A Plan to Save One Kind of Owl Calls for Killing Another


To the untrained eye, the spotted owl and the barred owl look almost identical.

They both have round heads, dark eyes, tiny beaks and bodies covered in mottled brown and white feathers.

But the birds, which are found in California and the Pacific Northwest, face two very different fates.

The barred owl is native to eastern North America, and the U.S. Fish and Wildlife Service considers it to be invasive on the West Coast. The agency has proposed eradicating up to half a million barred owls in Washington, Oregon and California over the next 30 years.

Federal officials say that such drastic action is necessary because the barred owl has been encroaching on the territory of the spotted owl for half a century.

Populations of the northern spotted owl, a subspecies native to the Pacific Northwest, have declined by as much as 80 percent over the past two decades. There’s concern that the northern spotted owl, which is listed as threatened under the Endangered Species Act, may eventually become extinct.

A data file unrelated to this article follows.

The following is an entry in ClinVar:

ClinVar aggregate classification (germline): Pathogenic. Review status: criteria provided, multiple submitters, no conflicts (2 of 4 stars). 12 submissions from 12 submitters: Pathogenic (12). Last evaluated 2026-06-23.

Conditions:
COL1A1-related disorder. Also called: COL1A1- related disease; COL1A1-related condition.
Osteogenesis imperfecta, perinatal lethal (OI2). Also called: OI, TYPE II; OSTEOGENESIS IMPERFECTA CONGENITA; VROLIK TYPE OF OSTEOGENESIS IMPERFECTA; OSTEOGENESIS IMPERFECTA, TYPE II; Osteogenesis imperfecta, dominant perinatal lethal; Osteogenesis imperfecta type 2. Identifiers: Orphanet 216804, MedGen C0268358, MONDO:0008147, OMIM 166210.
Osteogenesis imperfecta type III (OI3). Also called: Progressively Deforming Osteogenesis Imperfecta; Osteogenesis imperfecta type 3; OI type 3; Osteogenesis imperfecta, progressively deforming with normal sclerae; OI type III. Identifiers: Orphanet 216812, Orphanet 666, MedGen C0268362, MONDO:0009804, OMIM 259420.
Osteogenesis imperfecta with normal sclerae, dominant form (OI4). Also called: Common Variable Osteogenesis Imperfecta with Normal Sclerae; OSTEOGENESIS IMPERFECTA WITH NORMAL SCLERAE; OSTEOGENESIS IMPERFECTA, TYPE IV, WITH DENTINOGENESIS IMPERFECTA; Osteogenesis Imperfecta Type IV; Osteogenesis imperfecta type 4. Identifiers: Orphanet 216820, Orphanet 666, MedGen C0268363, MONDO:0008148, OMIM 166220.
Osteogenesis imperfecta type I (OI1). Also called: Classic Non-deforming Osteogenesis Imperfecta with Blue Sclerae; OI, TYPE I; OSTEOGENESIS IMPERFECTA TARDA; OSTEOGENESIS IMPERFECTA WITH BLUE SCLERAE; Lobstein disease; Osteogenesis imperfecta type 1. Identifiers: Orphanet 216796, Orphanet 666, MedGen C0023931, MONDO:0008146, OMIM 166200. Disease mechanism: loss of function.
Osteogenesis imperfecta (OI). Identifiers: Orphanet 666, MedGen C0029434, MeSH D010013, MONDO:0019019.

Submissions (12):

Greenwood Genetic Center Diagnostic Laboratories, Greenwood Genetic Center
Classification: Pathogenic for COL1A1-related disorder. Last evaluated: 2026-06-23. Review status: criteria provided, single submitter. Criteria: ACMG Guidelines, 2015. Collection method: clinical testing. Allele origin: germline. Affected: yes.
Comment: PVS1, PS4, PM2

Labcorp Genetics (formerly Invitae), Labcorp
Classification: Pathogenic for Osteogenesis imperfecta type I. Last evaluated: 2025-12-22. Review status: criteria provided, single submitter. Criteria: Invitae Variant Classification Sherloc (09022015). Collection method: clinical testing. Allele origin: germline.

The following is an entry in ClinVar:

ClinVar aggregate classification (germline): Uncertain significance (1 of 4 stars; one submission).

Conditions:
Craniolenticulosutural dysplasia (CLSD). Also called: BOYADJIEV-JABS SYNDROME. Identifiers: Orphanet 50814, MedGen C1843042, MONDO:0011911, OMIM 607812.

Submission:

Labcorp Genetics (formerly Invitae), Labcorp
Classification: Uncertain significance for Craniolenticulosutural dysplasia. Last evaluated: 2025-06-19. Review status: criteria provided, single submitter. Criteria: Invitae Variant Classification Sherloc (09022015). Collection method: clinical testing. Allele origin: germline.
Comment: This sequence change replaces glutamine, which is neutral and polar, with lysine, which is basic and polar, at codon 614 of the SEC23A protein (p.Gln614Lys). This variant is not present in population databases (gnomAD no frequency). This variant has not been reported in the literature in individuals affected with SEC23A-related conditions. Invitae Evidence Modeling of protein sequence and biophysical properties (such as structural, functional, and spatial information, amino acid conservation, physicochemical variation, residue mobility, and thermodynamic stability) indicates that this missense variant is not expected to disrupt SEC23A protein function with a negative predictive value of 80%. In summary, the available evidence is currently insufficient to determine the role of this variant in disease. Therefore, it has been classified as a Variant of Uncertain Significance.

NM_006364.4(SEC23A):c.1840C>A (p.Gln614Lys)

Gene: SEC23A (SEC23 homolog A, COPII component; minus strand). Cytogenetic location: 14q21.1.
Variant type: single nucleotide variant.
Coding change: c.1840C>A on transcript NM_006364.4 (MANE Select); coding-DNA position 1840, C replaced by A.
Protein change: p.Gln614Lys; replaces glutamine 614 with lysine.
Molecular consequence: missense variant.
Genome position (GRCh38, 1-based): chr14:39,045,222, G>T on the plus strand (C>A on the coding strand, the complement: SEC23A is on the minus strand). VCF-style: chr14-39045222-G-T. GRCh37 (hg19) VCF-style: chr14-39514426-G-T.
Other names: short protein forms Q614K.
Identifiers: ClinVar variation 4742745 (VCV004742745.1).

In the Golden State, barred owls have also emerged as a threat to the California spotted owl, a subspecies closely related to the northern spotted owl, in the Sierra Nevada and the mountains of coastal Southern California.

The plan to eradicate the barred interlopers has drawn heavy criticism in some quarters, including wildlife protection and animal welfare groups, Franz Lidz wrote in The New York Times last week. I highly recommend reading his full article, which explains the long history of the barred and spotted owls and what science says about the efficacy of eradication plans.

“The concept of shooting birds is awful — nobody wants that,” Karla Bloem, the executive director of the International Owl Center in Minnesota, told Lidz. “But none of the alternatives have worked, and at this late date, no other option is viable.”

The plan is reminiscent of another plan under consideration in California. I wrote in the fall about a proposal to kill all the mule deer on Santa Catalina Island, about 22 miles off the coast of Los Angeles. The deer were introduced there for sport hunting nearly a century ago, and scientists say they destroy native vegetation and make the island more susceptible to fires.

As you might expect, that plan has also prompted a fierce reaction. The California Department of Fish and Wildlife is expected to make a final decision this year.

A new coffee cart at Golden Valley High School in Santa Clarita is being run by the school’s special education students, KABC-TV reports. The program is intended to help the students learn vocational skills and develop independence.

The cart, called Grizzlies Cafecito, operates once a week, and teachers said it might expand to more days in the future.

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